Herve apparently claimed that he was the son of the president of the Congo, but that the U.S. government had seized $43 million of his assets. He offered victims a "bonus" of $1.5 million if they would help him reclaim the purported $43 million.
In October of 2012, Herve apparently solicited and received $47,000 from a single victim by claiming that he needed the money to help pay an IRS judgement against him.
Another victim apparently gave Herve tens of thousands of dollars to pay for purported real estate tours to be conducted by Herve's father, in exchange for the promise of tens of millions of dollars in real estate.https://o1.qnsr.com/log/p.gif?;n=203;c=204650394;s=9477;x=7936;f=201801171506010;u=j;z=TIMESTAMP;a=20392931;e=i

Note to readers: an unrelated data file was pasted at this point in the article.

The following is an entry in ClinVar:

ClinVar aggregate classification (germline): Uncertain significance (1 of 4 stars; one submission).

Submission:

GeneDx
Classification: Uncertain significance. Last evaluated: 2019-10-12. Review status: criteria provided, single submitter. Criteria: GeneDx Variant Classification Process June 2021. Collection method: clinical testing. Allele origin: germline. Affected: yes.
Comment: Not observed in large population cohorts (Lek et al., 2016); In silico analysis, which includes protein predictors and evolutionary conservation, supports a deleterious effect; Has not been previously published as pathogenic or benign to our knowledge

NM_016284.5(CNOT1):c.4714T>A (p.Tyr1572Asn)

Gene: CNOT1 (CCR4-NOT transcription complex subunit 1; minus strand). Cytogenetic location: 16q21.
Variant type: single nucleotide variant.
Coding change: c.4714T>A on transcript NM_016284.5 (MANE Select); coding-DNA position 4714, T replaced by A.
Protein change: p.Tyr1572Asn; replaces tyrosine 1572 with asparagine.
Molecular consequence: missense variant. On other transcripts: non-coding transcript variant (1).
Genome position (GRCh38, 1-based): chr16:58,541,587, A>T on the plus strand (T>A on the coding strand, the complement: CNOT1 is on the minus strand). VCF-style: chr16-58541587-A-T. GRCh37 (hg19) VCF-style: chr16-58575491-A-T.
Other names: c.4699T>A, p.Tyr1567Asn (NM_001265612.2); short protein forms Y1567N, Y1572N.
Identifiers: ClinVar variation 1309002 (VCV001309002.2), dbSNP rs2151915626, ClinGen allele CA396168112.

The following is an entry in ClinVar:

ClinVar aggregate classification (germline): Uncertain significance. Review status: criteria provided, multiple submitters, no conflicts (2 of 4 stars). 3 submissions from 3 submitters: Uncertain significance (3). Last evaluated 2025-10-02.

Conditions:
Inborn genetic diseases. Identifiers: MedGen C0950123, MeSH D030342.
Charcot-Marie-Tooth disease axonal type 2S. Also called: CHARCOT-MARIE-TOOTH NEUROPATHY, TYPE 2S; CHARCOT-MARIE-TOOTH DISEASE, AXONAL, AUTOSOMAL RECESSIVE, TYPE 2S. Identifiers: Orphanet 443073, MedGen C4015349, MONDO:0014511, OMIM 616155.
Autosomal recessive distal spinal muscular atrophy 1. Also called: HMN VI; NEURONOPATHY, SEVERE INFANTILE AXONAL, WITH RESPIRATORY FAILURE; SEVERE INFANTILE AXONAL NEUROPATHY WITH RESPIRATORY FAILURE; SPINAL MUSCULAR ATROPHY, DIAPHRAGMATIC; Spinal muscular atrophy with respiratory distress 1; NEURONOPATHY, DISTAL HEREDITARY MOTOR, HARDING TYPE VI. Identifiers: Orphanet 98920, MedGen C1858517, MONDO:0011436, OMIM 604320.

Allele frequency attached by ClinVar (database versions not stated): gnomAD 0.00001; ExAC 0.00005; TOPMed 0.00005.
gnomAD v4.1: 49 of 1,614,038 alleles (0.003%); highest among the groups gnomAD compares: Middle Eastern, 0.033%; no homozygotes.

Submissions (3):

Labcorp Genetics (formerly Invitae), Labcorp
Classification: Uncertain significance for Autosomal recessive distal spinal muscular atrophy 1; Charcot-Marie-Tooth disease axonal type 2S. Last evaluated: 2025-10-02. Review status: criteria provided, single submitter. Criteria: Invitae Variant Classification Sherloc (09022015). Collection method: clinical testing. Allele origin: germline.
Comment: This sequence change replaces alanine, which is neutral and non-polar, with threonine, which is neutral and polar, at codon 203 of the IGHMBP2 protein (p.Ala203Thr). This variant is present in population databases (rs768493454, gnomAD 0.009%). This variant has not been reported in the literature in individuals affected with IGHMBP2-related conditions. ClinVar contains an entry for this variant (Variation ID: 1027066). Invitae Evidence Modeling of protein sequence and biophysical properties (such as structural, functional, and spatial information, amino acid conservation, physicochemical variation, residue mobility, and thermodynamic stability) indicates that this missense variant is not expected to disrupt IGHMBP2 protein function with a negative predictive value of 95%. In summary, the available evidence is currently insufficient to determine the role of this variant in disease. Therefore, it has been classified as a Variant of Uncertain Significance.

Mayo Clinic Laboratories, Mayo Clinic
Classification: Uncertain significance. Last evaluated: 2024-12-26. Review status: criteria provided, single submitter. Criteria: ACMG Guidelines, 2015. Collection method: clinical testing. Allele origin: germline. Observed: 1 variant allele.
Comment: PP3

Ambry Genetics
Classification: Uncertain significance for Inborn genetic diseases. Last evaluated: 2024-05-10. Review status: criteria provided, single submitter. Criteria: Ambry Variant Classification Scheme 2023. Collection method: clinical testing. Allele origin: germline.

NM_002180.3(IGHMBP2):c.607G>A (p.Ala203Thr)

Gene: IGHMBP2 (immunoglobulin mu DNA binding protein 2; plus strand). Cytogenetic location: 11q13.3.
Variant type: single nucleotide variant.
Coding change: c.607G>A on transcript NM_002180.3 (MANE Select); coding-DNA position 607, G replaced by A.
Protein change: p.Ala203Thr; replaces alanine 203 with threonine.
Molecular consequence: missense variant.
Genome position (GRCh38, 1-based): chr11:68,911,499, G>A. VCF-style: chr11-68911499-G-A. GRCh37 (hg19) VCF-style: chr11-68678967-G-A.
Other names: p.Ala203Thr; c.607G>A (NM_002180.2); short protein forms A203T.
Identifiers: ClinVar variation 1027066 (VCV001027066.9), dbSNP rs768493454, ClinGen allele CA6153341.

To bolster his credibility, Herve showed victims fake documents such as a letter from a United States Senator and a certificate of Special Congressional Recognition from a Member of Congress.
Herve was arrested on April 24, 2013. His first appearance in district court is scheduled for May 31, 2013. He faces a maximum penalty of 20 years in prison and a fine of up to $250,000.